ing if there is no purse-string suture around the insertion... Is the client taking medications or performing treatments

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ing if there is no purse-string suture around the insertion site to
prevent air from entering the chest. Generally, the primary care
provider performs the removal but, in some areas, specially
trained nurses may be permitted to do so.
Using the goals and desired outcomes identified in the planning
stage of the nursing process, the nurse collects data to evaluate
the effectiveness of interventions. If outcomes are not achieved,
the nurse, client, and support person if appropriate need to explore the reasons before modifying the care plan. For example,
if the outcome “Respirations unlabored and rate is within expected range” is not met, examples of questions that need to be
considered include the following:
What is the client’s perception of the problem?
Is the client complaining of shortness of breath or difficulty
Is the client taking medications or performing treatments
such as percussion, vibration, and postural drainage as prescribed?
Has the client been exposed to an upper respiratory infection
that is affecting breathing?
Do other factors need to be considered, such as the client’s
psychologic stress level?
Examples of questions to consider if the outcome “Able to
complete ADLs without fatigue” is not met include the following:
What other factors may be affecting the client’s ability to
complete ADLs?
Is the client getting adequate sleep? If not, what is interfering with the client’s rest?
Are there assistive devices (e.g., a shower chair, clothing that
is easy to put on) that could help the client achieve this goal?
Does the client need help with housework and other ADLs?
Is the client’s diet adequate to meet nutritional needs?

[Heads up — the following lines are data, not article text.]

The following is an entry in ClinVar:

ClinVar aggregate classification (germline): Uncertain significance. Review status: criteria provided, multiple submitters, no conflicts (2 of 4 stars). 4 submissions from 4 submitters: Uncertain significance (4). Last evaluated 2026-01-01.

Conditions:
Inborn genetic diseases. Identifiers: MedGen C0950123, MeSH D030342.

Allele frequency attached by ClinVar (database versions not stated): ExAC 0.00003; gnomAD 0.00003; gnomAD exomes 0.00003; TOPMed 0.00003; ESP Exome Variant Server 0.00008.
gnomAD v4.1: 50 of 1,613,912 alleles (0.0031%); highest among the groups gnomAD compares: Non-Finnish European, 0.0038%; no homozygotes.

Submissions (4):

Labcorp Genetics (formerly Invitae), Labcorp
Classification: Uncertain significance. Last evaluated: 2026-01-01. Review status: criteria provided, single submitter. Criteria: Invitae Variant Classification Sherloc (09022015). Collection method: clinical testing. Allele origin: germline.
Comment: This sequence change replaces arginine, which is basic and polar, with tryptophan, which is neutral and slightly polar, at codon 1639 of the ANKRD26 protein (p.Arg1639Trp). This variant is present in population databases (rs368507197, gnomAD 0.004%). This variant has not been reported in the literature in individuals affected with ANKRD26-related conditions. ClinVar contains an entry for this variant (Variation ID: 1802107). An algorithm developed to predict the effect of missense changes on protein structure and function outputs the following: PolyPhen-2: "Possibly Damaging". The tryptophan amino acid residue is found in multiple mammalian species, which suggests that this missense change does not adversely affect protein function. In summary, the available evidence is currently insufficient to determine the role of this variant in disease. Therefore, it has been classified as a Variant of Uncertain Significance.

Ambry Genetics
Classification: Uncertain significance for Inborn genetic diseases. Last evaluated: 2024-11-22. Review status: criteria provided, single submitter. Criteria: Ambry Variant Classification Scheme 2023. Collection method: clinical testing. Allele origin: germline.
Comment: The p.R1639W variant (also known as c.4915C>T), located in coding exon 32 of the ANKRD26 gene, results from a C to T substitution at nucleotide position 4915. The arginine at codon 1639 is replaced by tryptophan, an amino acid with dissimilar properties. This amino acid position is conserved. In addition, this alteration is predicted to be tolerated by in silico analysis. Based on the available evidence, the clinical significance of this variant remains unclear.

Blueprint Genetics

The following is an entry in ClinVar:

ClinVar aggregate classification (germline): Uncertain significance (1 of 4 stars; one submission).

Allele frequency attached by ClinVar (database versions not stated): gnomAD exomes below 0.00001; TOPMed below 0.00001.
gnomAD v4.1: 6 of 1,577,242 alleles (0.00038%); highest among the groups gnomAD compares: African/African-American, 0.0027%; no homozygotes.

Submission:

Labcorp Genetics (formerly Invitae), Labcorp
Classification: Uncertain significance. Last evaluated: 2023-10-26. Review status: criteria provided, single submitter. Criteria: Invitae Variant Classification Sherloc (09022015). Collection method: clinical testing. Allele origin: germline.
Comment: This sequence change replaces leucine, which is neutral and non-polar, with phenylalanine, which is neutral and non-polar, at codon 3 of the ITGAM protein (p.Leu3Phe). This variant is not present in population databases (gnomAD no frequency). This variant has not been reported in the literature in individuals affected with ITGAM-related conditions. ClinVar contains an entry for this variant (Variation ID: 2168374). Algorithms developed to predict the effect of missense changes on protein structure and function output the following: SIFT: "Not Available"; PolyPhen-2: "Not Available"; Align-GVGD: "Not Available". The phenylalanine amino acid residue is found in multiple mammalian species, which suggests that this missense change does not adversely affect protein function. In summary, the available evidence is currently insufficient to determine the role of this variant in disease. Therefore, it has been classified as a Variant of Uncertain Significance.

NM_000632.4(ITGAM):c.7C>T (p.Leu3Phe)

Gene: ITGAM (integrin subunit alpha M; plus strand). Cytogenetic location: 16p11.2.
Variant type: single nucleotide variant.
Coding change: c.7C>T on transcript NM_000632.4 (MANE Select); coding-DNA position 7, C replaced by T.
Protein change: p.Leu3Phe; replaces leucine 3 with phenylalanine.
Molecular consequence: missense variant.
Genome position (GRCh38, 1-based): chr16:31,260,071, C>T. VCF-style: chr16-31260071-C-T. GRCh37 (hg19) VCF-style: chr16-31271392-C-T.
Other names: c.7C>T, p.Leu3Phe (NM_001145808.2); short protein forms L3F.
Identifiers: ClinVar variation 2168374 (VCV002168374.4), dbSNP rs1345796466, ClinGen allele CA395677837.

For Ineffective Airway Clearance
Nursing Assessment
Johti Singh is a 39-year-old secretary who was admitted to the
hospital with an elevated temperature, fatigue, rapid, labored respirations; and mild dehydration. The nursing history reveals that
Ms. Singh has had a “bad cold” for several weeks that just
wouldn’t go away. She has been dieting for several months and
skipping meals. Ms. Singh mentions that in addition to her fulltime job as a secretary she is attending college classes two
evenings a week. She has smoked one package of cigarettes per
day since she was 18 years old. Chest x-ray confirms pneumonia.
Ineffective Airway Clearance related to thick sputum, secondary to pneumonia (as
evidenced by rapid respirations,
diminished and adventitious
breath sounds, thick yellow
Respiratory Status: Airway Patency [0410] as evidenced by
not compromised
■ Respiratory rate
■ Moves sputum out of airway
■ No adventitious breath
Physical Examination
Diagnostic Data
Height: 167.6 cm (5′6′′)
Weight: 54.4 kg (120 lb)
Temperature: 39.4°C (103°F)
Pulse: 68 BPM
Respirations: 24/minute
Blood pressure:
118/70 mm Hg
Skin pale; cheeks flushed;
chills; use of accessory muscles; inspiratory crackles with
diminished breath sounds
right base; expectorating thick,
yellow sputum
Chest x-ray: right lobar
WBC: 14,000
pH: 7.49
PaCO2: 33 mm Hg
HCO3–: 20 mEq/L
PaO2: 80 mm Hg
O2 sat: 88%
Cough Enhancement [3250]
Assist Ms. Singh to a sitting position with head slightly flexed,
shoulders relaxed, and knees flexed.
Lying flat causes the abdominal organs to shift toward the chest,
crowding the lungs and making it more difficult to breathe.
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NURSING CARE PLAN For Ineffective Airway Clearance continued